Petrified Forest, Arizona

Steven Dutch, Natural and Applied Sciences, University of Wisconsin - Green Bay
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One of the few places you can drive under a National Park is I-40 in Arizona.

Chinle Point

Below: Chinle Point looks out over the appropriately named Painted Desert.

Nizhoni Point

This mesa is capped by a thin veneer of volcanic rock.

Below: close-ups of the lava flow.

Views On the Way to Blue Mesa

Blue Mesa

Blue Mesa is named for a distinctive blue-gray layer of weathered volcanic ash.
Left and below: views from the eastern end of Blue Mesa
Left and below: the north side of the loop looks out across a colorfully banded canyon.
Left and below: numerous logs are well exposed.

Agate Bridge

Agate Bridge is a log over a gully that forms a natural bridge. The concrete underneath, not so natural. Nowadays the log would simply be allowed to collapse naturally.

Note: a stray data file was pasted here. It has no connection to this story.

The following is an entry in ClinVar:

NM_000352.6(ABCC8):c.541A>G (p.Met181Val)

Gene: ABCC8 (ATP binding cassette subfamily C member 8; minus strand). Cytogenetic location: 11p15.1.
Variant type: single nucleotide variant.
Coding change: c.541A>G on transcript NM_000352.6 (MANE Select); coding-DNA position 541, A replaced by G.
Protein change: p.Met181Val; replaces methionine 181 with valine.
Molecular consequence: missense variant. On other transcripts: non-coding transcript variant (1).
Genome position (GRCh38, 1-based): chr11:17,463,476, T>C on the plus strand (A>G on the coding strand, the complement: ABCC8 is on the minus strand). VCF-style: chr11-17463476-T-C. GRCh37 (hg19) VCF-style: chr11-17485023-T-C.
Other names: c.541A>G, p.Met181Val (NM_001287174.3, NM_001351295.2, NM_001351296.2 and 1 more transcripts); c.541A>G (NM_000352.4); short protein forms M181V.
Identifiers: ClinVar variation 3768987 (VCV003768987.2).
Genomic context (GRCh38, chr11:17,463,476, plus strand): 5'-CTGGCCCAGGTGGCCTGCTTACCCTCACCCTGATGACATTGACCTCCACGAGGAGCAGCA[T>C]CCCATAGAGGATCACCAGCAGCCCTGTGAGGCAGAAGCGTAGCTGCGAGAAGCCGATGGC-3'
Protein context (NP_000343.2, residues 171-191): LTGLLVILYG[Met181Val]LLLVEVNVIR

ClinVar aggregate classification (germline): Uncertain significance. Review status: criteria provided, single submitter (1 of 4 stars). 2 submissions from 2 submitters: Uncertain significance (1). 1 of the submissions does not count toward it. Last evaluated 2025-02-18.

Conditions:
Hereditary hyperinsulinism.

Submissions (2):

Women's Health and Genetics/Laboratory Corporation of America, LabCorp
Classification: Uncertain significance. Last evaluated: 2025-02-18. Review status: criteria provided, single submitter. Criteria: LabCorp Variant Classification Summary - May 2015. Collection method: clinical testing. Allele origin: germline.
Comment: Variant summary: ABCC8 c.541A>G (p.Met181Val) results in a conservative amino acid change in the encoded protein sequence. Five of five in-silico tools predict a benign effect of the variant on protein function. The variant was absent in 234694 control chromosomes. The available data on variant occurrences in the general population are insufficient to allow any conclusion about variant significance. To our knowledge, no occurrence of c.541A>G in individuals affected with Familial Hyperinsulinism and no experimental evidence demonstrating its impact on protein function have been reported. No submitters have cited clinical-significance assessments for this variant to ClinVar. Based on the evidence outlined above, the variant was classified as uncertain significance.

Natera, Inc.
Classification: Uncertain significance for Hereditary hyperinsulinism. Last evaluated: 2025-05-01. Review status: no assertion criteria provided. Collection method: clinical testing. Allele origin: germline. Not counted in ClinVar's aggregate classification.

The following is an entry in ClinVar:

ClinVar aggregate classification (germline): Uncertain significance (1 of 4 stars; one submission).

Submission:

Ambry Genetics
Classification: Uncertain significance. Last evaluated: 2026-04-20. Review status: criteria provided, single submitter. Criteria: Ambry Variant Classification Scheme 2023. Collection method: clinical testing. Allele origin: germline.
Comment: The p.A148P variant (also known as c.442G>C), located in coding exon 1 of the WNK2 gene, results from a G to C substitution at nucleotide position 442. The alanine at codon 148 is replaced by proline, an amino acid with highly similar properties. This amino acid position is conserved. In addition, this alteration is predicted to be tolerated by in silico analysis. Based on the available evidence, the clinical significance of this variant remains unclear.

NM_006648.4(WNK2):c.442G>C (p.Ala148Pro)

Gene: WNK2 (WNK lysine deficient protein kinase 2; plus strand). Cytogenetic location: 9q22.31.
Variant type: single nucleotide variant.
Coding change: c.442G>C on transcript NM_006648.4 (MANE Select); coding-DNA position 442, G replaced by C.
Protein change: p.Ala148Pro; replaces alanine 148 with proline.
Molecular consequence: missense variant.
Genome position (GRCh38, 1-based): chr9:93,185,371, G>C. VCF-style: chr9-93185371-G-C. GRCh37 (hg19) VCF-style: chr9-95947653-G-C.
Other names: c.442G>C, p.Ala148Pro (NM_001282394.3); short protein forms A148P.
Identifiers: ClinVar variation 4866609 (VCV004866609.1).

Left and below: cross-bedding in the sandstone.
Views from Agate Bridge
 

South Entrance

Petrified wood from various states. Except half of it isn't. It's schist or mylonite.
Dude, that is not petrified wood! That is vesicular basalt!

Below: numerous logs are exposed around the visitor center.
Dinosaurs frequented the area.
Left and below: Close-ups of the wood.
Left: The Teepees

Newspaper Rock

Petroglyphs pecked into desert pavement


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Created 22 July 2012, Last Update 26 September 2012

Not an official UW Green Bay site